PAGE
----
How email, loathed but indispensable, might finally enter the future

Technology’s march is unstoppable, but no one has figured out how to extend the day: it’s still only 24 hours long, and each one of those hours are up for grabs. And while a lot has changed when it comes to how people spend their computing hours, a huge chunk of those hours are still spent dealing with one of the oldest and most practical technologies: email.

So why aren’t more startups working on email, ripe for disruption and demanding of our attention spans? Silicon Valley accelerator and seed fund 500 Startups gathered email engineers, startups, and product managers for their InboxLove conference in Mountain View on Wednesday to talk about innovation in email, a decidedly un-sexy but valuable topic.

A huge portion of the workday is still spent on email, an old-school technology developed decades ago that hasn’t changed a great deal since its early years. A recent study of high tech office workers by Gloria Mark at the University of California Irvine found those workers spent about 23 percent of the day on email, checking it up to 36 times per hour. Email is ingrained in the workforce, and while it causes plenty of people stress and unhappiness, it’s probably not going away any time soon.

People are working to innovate in email, but as David Troy, CEO at 410 Labs, pointed out, the range and diversity of email platforms and clients people use make it incredibly tough to find a solution that works for everyone. There’s Microsoft’s(s msft) Exchange and Hotmail, Google’s(s goog) Gmail, Yahoo’s(s yhoo) Yahoo Mail, and even AOL’s new client called Alto.

“The email market is kind of a ghetto,” he said.

And then once you get beyond a person’s actual client, you have to consider their attitudes toward reading, sorting, deleting and filtering. Are you an Inbox Zero person? A let-it-all-pile-up person? Do you even know what archiving is? (Troy points out that many people don’t.) So this means that one person’s idea of an email solution dream might make absolutely no sense to someone else. Everyone has their own email habits, and engineers trying to innovate in the space need to understand the client’s habits, which isn’t easy.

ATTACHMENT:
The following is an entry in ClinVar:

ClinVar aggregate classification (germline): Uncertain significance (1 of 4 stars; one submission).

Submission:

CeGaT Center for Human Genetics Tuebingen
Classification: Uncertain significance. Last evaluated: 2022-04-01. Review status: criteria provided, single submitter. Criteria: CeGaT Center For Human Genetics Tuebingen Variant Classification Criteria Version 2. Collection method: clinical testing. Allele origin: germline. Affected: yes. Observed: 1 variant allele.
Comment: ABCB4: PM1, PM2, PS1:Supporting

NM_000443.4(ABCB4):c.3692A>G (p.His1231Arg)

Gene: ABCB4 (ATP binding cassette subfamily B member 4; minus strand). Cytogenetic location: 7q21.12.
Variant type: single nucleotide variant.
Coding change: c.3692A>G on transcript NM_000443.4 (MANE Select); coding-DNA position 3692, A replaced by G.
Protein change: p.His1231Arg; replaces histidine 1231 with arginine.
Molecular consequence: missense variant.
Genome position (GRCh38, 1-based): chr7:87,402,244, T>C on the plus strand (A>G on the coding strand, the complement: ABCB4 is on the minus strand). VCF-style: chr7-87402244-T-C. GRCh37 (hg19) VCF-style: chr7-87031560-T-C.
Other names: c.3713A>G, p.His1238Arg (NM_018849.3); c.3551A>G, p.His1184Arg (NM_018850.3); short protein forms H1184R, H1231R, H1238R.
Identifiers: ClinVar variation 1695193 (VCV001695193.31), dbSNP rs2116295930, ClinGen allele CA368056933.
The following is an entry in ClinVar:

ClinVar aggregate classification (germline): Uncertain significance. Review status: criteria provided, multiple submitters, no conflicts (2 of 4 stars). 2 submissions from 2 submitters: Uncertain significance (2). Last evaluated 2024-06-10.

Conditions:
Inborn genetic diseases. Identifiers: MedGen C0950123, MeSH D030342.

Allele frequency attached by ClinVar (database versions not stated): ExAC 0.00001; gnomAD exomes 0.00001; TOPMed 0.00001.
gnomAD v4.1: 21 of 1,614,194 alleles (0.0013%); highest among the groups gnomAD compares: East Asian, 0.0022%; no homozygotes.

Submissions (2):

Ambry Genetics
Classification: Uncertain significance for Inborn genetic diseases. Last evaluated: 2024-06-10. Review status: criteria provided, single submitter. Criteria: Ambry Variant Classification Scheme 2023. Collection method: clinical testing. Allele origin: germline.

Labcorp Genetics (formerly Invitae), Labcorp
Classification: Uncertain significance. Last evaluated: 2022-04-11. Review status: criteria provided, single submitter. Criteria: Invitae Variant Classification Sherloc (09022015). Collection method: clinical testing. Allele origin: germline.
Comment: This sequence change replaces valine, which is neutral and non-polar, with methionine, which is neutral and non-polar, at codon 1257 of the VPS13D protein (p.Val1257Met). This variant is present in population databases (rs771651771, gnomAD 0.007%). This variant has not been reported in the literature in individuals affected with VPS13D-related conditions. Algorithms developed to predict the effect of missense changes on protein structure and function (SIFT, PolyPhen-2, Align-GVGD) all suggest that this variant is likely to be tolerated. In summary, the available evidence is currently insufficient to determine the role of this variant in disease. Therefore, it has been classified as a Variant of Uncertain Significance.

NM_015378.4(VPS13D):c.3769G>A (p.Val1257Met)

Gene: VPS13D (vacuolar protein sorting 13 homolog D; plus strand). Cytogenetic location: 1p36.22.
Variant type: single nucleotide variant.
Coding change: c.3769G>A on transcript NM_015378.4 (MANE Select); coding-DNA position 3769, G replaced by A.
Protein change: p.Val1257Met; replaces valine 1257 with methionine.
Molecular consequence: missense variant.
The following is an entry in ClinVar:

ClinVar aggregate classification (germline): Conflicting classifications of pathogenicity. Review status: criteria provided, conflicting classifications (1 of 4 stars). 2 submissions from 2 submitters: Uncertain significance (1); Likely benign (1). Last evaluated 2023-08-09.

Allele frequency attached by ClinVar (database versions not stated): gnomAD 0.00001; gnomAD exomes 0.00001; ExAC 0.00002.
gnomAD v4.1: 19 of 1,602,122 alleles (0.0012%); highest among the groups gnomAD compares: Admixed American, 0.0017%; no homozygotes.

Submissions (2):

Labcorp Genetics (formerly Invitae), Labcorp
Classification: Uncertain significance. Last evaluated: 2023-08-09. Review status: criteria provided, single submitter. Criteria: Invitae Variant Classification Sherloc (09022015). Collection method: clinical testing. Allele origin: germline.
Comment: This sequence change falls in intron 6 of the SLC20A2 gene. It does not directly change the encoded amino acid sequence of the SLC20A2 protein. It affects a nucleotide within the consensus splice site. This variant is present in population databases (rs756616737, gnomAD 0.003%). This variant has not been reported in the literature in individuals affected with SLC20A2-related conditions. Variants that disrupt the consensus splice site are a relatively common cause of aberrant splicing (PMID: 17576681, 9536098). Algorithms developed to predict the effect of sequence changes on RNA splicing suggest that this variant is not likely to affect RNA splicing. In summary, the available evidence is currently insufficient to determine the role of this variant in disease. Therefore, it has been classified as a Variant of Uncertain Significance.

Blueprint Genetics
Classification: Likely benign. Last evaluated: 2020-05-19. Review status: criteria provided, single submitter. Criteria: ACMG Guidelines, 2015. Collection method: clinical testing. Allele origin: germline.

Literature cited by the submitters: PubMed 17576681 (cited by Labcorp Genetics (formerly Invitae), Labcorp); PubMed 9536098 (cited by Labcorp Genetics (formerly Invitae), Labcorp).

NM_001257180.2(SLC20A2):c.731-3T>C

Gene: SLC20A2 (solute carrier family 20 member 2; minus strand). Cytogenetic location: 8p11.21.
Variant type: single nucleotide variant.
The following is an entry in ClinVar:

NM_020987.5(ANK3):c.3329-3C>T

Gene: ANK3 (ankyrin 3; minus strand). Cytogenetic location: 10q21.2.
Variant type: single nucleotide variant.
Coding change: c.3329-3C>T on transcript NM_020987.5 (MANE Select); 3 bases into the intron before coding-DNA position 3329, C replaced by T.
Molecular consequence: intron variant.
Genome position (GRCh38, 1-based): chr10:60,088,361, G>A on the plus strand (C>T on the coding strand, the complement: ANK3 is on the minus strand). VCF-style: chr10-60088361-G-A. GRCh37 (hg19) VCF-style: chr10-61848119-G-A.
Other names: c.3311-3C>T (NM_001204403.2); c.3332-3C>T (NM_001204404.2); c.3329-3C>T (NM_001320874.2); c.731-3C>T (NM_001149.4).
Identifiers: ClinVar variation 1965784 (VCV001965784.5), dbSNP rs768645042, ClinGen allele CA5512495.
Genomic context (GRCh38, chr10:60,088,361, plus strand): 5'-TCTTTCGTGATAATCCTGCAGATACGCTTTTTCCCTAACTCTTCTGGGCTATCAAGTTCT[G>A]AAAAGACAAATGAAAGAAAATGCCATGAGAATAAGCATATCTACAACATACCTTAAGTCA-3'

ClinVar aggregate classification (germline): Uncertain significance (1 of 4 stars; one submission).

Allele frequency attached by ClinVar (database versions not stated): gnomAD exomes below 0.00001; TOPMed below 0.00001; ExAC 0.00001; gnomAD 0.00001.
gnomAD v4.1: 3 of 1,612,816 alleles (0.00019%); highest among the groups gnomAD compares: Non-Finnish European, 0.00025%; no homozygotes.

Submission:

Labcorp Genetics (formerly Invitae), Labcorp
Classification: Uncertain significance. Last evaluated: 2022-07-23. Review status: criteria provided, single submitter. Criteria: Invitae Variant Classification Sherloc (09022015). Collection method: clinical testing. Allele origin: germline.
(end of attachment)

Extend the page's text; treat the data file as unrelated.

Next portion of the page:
“You are an email engineer at an entire conference about email. You are not average,” he said. “Everybody has their own strange little set of rituals to manage this over time, and they just assume everyone else has the same set of rituals, and since we’re not all email anthropologists, we all just assume that’s normal. We have to overcome that cognitive bias.”

So who are the people building cool solutions for email, and who are they targeting? Most of the startups at InboxLove were building for Gmail and Outlook, and most of them were tackling productivity and the idea that people wrongly use email as a to-do list, and then let it consume them. Here were some of the apps I thought were interesting: uses a responsive design to create a virtual inbox that lets you drag and drop emails into “read” “skim” and “respond” sections. It works with Exchange or Gmail, and its tagline is that it will “always put meeting requests ahead of cat videos.” The drag and drop looks really easy, although it might not work for power email users, who might find it better-suited for sorting on the go via mobile, and then composing via webmail or email client later on.


I was most excited about this app, which addresses my personal pet peeve of email listservs that spam you with advertisements and newsletters you really don’t want. The app aggregates the different email newsletters you’re subscribed to, and provides a handy way to unsubscribe en masse. The app does its best to unsubscribe you from the lists it can, although the founders said some apps might prove more difficult than others. It’s available for download in the Apple app store.


Boomerang for Gmail brings in some useful features like scheduling emails and re-surfacing emails that don’t get a reply, putting you a little more in control of the emails you send and receive. The company writes that it believes in “real email productivity,” and it also provides Boomerang for Outlook.

Plenty of apps have gained popularity for providing clean, empty text editors for the desktop, but here’s an app that provides a full-screen text editor for email. provides a full set of writing tools for Gmail and Tumblr, giving consumers the physical space to do what email is meant to do — write things.


NotifyMeNot probably isn’t meant for the same person who wants the Unsubscriber app, since it assumes you might want some of those marketing emails you signed up for. Instead, the site walks you through email settings for popular sites like Facebook or LinkedIn, which can inundate you with notification emails and quickly clog up your inbox. It might not win over early tech adopters who have these things down, but it’s easy to see how it would appeal to the average Facebook or LinkedIn user.